The last bastion of freedom of expression is beginning to display some distinctly corporate characteristics these days.

As our collective knowledge and use of the internet has increased, so the lucrative possibilities it promises have prompted a much more ruthless approach.

The internet is big business these days. Profitability is all-important, brand identity is everything and protecting your position is vital.

The growth of so-called community websites, from YouTube to Flickr, has inevitably seen the traditional corporate giants start sniffing around. Equally, it is has seen some of the pioneers of the internet – search engines such as Google and Yahoo, for example – look to branch out and broaden their market share.

As such companies grow and as big business starts to invest in take-overs of popular sites, so those who revel in feeling part of what almost an anti-establishment movement get twitchy about the influence of the boardroom on the chat rooms and file sharing sites.

The latest to voice their disapproval of the increasingly corporate feel of the internet are some of the founding members of Flickr (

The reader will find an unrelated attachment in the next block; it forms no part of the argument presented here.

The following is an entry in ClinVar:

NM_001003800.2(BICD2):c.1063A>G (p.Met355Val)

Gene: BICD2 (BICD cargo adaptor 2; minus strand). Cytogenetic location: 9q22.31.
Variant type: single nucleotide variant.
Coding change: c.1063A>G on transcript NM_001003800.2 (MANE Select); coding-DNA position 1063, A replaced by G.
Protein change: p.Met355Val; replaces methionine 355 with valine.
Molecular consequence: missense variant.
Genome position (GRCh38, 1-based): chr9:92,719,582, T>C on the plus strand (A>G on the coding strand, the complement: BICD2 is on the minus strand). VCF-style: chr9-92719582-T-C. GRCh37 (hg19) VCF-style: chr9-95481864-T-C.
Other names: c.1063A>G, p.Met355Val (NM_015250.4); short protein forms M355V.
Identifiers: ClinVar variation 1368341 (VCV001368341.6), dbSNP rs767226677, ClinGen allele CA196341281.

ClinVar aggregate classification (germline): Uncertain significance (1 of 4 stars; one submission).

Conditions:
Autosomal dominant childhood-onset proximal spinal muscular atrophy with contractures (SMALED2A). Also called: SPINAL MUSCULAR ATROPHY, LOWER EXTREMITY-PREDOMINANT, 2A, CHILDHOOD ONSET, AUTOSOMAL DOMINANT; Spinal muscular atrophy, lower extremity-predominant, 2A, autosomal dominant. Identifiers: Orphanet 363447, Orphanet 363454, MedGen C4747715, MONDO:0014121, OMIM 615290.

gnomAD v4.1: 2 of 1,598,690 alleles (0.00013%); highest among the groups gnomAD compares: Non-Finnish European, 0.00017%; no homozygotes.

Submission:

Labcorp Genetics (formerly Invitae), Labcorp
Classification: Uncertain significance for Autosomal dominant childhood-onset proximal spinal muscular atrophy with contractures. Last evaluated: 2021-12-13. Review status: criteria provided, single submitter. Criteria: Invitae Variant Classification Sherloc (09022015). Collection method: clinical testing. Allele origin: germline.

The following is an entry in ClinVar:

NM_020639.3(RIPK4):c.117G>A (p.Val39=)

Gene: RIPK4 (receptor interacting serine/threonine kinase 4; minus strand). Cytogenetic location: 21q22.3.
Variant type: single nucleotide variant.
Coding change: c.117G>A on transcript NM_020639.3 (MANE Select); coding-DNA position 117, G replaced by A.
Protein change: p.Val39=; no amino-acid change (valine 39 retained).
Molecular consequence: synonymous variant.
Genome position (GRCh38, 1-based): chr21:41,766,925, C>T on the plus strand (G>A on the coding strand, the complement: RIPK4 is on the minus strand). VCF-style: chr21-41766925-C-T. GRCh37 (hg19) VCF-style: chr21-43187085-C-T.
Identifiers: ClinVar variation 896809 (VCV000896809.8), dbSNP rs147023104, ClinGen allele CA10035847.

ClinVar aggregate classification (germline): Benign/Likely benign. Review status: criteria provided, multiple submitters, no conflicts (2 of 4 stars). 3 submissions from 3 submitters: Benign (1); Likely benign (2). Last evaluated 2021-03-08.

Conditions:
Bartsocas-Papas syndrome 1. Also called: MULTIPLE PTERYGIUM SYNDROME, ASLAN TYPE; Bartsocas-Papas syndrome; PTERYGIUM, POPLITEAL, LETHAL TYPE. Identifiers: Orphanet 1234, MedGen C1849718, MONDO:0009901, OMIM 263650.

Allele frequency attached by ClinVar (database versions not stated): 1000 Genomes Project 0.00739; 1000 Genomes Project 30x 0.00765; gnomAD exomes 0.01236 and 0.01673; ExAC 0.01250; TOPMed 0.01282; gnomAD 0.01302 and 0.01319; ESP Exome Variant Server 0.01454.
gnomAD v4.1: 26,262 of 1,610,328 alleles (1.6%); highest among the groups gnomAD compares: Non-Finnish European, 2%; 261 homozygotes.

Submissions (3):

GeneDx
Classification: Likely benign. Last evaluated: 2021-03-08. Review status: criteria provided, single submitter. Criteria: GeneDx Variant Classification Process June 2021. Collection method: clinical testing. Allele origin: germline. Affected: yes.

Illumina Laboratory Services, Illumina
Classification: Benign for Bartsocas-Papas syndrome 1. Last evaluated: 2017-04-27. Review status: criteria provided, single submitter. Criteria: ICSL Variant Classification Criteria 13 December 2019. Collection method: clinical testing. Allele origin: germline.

Now that new owner Yahoo has announced that from March 15 all customers need to have a Yahoo ID to log in, the criticism has intensified.

The founding fathers and mothers are revolting against such moves (

What is significant is the fact that an internet veteran and pioneer such Yahoo could look to impose such rules when it could have forecast the resulting furore itself. Yahoo clearly feels sufficiently confident that even if the dissenters from the “Old Skool” up-root and take their custom elsewhere, it will hardly be sent reeling by the blow and can rely on the vast majority of users to comply and continue to use the site.

At the end of the day Yahoo has made a calculated and solid business decision. Expect more of the same from the other major players as the profit-making opportunities presented by the internet continue to grow.


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